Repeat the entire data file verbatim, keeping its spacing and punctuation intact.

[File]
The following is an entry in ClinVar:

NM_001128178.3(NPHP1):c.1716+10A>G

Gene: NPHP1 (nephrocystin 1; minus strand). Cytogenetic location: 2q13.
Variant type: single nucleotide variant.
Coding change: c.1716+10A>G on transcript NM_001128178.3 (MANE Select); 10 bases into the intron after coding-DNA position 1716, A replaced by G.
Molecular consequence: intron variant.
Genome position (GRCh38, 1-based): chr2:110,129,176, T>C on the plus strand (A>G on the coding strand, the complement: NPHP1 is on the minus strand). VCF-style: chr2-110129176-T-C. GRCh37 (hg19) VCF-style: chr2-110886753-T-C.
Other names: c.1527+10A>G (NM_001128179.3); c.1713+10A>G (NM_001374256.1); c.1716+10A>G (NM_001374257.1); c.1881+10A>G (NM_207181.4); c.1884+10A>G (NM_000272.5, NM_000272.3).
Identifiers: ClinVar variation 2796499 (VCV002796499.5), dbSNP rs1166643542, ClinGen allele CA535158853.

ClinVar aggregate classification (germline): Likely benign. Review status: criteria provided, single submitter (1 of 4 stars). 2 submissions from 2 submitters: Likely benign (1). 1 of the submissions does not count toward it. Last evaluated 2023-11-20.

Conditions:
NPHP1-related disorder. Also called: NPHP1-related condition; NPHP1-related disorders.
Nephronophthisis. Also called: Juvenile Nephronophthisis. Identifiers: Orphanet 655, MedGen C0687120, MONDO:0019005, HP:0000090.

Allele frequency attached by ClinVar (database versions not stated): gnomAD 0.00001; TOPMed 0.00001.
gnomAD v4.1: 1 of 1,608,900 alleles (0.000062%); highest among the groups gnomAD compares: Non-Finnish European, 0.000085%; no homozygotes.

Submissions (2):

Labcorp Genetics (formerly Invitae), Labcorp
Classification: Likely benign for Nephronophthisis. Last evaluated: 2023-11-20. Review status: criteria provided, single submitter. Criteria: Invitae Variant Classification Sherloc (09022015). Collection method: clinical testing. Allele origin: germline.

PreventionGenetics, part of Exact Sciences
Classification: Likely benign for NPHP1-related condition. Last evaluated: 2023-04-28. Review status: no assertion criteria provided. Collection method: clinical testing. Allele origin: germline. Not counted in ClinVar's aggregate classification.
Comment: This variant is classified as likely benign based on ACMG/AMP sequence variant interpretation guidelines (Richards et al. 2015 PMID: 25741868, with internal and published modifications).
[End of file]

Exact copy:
The following is an entry in ClinVar:

NM_001128178.3(NPHP1):c.1716+10A>G

Gene: NPHP1 (nephrocystin 1; minus strand). Cytogenetic location: 2q13.
Variant type: single nucleotide variant.
Coding change: c.1716+10A>G on transcript NM_001128178.3 (MANE Select); 10 bases into the intron after coding-DNA position 1716, A replaced by G.
Molecular consequence: intron variant.
Genome position (GRCh38, 1-based): chr2:110,129,176, T>C on the plus strand (A>G on the coding strand, the complement: NPHP1 is on the minus strand). VCF-style: chr2-110129176-T-C. GRCh37 (hg19) VCF-style: chr2-110886753-T-C.
Other names: c.1527+10A>G (NM_001128179.3); c.1713+10A>G (NM_001374256.1); c.1716+10A>G (NM_001374257.1); c.1881+10A>G (NM_207181.4); c.1884+10A>G (NM_000272.5, NM_000272.3).
Identifiers: ClinVar variation 2796499 (VCV002796499.5), dbSNP rs1166643542, ClinGen allele CA535158853.

ClinVar aggregate classification (germline): Likely benign. Review status: criteria provided, single submitter (1 of 4 stars). 2 submissions from 2 submitters: Likely benign (1). 1 of the submissions does not count toward it. Last evaluated 2023-11-20.

Conditions:
NPHP1-related disorder. Also called: NPHP1-related condition; NPHP1-related disorders.
Nephronophthisis. Also called: Juvenile Nephronophthisis. Identifiers: Orphanet 655, MedGen C0687120, MONDO:0019005, HP:0000090.

Allele frequency attached by ClinVar (database versions not stated): gnomAD 0.00001; TOPMed 0.00001.
gnomAD v4.1: 1 of 1,608,900 alleles (0.000062%); highest among the groups gnomAD compares: Non-Finnish European, 0.000085%; no homozygotes.

Submissions (2):

Labcorp Genetics (formerly Invitae), Labcorp
Classification: Likely benign for Nephronophthisis. Last evaluated: 2023-11-20. Review status: criteria provided, single submitter. Criteria: Invitae Variant Classification Sherloc (09022015). Collection method: clinical testing. Allele origin: germline.

PreventionGenetics, part of Exact Sciences
Classification: Likely benign for NPHP1-related condition. Last evaluated: 2023-04-28. Review status: no assertion criteria provided. Collection method: clinical testing. Allele origin: germline. Not counted in ClinVar's aggregate classification.
Comment: This variant is classified as likely benign based on ACMG/AMP sequence variant interpretation guidelines (Richards et al. 2015 PMID: 25741868, with internal and published modifications).